Saturday, February 28, 2004
I've never considered myself a superstitious person.
I've learned enough to know that black cats, broken mirrors and spilled salt have never impacted my daily life. That is, as long as the cat isn't tearing through my trash, I don't need the mirror to fix my hair, and I didn't want the salt for my breakfast.
Most of the time, I cruise through life like most people, giving little or no thought to the thousands of superstitions that exist.
But a few years ago, while traveling across Wyoming with a pair of rodeo cowboys, I made a mistake.
I tossed my cowboy hat onto the bed while digging through my duffle bag. When I glanced up, both cowboys were staring at me transfixed with horror. I didn't know it, but leaving a cowboy hat on a bed is like going swimming with your bowling ball among great white sharks -- not a good idea.
To a cowboy, it's like a football player's photo on the cover of Sports Illustrated or former baseball player Wade Boggs passing up a chicken dinner for steak before a baseball game.
Every sports fan also knows never to laugh at a goalie, no matter how silly the things he does before, after or during a hockey game. And who is crazy enough to question a guy who is willing to stand in front of a small net and try to stop a frozen puck moving at the speed of sound. Laughing at him -- well that's not only unlucky, it's hazardous.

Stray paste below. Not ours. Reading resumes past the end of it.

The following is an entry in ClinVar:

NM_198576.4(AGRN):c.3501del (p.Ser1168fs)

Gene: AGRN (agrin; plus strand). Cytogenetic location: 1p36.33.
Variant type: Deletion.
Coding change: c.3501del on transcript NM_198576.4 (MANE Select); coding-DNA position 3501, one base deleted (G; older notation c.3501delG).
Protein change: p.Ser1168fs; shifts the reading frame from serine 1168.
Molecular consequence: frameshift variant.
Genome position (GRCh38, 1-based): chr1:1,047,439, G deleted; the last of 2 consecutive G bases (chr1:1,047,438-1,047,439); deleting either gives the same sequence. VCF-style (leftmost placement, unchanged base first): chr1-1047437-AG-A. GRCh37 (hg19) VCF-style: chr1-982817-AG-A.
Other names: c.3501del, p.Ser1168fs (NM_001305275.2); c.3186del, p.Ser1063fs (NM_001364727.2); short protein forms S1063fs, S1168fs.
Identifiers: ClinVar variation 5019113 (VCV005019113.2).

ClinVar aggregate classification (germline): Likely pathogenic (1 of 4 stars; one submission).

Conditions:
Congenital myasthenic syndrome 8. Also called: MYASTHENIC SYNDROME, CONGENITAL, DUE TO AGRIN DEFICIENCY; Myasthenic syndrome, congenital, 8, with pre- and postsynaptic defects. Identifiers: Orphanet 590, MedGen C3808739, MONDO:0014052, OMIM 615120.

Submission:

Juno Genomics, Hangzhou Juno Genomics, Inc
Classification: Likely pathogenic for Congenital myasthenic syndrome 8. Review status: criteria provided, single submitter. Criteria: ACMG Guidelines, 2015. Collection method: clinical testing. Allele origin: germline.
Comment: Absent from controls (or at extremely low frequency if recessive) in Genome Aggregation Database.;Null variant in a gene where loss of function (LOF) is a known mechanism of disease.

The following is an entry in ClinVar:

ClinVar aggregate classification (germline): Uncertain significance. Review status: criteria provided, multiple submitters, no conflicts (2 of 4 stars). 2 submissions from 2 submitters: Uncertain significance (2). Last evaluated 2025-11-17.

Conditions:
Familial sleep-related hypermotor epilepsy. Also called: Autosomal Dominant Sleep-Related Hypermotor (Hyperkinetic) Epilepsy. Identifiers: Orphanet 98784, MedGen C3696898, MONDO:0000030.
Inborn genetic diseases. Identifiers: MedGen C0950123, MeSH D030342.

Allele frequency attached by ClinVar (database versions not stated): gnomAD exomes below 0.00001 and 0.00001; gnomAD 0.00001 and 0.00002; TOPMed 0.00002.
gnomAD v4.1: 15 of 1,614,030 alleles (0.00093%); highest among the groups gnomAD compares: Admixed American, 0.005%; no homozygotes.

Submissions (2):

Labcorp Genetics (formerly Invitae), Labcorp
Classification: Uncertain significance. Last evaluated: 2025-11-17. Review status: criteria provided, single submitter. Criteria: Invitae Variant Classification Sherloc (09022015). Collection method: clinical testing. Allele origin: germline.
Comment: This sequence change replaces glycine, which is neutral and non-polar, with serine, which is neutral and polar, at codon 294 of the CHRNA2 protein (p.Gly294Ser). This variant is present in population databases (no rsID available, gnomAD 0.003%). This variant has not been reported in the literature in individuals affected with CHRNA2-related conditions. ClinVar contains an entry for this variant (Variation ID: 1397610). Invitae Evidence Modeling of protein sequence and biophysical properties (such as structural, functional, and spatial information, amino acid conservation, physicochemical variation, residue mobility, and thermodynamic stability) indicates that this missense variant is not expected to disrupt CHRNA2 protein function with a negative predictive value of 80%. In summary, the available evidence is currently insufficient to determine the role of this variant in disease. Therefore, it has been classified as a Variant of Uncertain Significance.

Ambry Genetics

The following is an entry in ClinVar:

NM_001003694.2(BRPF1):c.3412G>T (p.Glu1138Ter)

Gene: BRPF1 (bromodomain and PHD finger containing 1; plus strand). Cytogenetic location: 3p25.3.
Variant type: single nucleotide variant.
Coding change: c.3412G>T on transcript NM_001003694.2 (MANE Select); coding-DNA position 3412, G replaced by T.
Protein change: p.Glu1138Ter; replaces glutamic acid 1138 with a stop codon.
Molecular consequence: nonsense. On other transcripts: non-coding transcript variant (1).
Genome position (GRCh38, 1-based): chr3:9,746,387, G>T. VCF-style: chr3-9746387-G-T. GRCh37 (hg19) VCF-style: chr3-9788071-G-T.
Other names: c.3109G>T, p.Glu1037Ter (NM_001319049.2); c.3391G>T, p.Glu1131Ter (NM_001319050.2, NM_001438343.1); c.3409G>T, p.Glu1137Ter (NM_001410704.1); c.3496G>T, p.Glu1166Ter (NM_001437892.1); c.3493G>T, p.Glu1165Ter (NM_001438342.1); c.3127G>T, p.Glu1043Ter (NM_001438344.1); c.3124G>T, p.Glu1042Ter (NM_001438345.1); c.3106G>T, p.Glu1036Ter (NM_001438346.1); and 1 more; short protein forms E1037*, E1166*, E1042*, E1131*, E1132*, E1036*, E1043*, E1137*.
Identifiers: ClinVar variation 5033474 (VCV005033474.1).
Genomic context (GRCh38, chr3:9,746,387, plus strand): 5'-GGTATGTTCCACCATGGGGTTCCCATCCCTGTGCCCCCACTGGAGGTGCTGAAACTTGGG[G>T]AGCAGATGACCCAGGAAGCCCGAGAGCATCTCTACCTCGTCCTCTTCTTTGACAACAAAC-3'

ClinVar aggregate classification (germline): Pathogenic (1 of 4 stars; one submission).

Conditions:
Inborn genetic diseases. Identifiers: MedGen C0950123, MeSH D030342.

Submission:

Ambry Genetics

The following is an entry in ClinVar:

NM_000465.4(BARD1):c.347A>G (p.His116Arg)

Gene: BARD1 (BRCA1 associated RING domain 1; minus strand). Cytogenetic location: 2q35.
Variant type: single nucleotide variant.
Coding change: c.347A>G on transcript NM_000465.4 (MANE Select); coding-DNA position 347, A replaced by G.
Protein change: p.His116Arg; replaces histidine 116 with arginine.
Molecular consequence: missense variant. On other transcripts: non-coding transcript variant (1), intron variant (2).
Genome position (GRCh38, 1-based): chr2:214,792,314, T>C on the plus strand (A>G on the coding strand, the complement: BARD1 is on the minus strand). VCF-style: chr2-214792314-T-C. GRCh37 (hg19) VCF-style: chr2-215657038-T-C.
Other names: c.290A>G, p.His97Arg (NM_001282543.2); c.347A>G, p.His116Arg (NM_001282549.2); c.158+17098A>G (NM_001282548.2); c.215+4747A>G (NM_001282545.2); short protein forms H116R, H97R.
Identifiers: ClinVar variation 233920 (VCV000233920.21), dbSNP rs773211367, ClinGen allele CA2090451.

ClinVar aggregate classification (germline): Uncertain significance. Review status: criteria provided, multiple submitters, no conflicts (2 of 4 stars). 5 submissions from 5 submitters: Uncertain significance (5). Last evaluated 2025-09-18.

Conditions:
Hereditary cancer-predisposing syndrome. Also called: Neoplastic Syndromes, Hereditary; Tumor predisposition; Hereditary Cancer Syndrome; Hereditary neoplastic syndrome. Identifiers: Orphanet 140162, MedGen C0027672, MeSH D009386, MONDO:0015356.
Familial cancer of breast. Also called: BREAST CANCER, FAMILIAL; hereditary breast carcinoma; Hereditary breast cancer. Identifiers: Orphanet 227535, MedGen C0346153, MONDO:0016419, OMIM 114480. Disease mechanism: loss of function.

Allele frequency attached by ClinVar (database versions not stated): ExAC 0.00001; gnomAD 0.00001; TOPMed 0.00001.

During my writing career, I've seen just about every sport played at every level -- and trust me, strange superstitions are followed by everyone from girls softball teams to bowling leagues.
I would like to point my finger at the players who are willing to base their entire performance on a single, strange act or on a pre-game routine that they can't seem to break -- but I can't.
It's the same force that somehow stops me from throwing my bowling ball down the lane if the bowler on either side of me has just thrown a split. The same feeling that causes me to leap over the foul line as I make my way back to the dugout during a softball game.
It's silly I know, but like it or not, superstitions are as big a part of sports as the balls we use to play the games.
That's why I can't comment on how ridiculous it seems that a Chicago restaurateur would pay $113,824 for the most famous foul ball of all time only to destroy it on television.
The ball has become the symbol of the Cubs' continuing string of bad luck. This year, when the team seemed on track to head to its first World Series since 1945-- in came The Ball. The foul ball became the downfall of the 2003 Chicago Cubs. Forget the string of errors that allowed the Florida Marlins to score eight runs -- everyone knows it was The Ball's fault.
So we will have to wait to see if the team's string of bad luck is over now that The Ball has been destroyed. Somehow I doubt it.
But you can bet the next time I'm bowling, and the guy next to me throws a split, I will wait before I throw my next ball.
--To reach John F. Russell call 871-4209 or e-mail email@example.com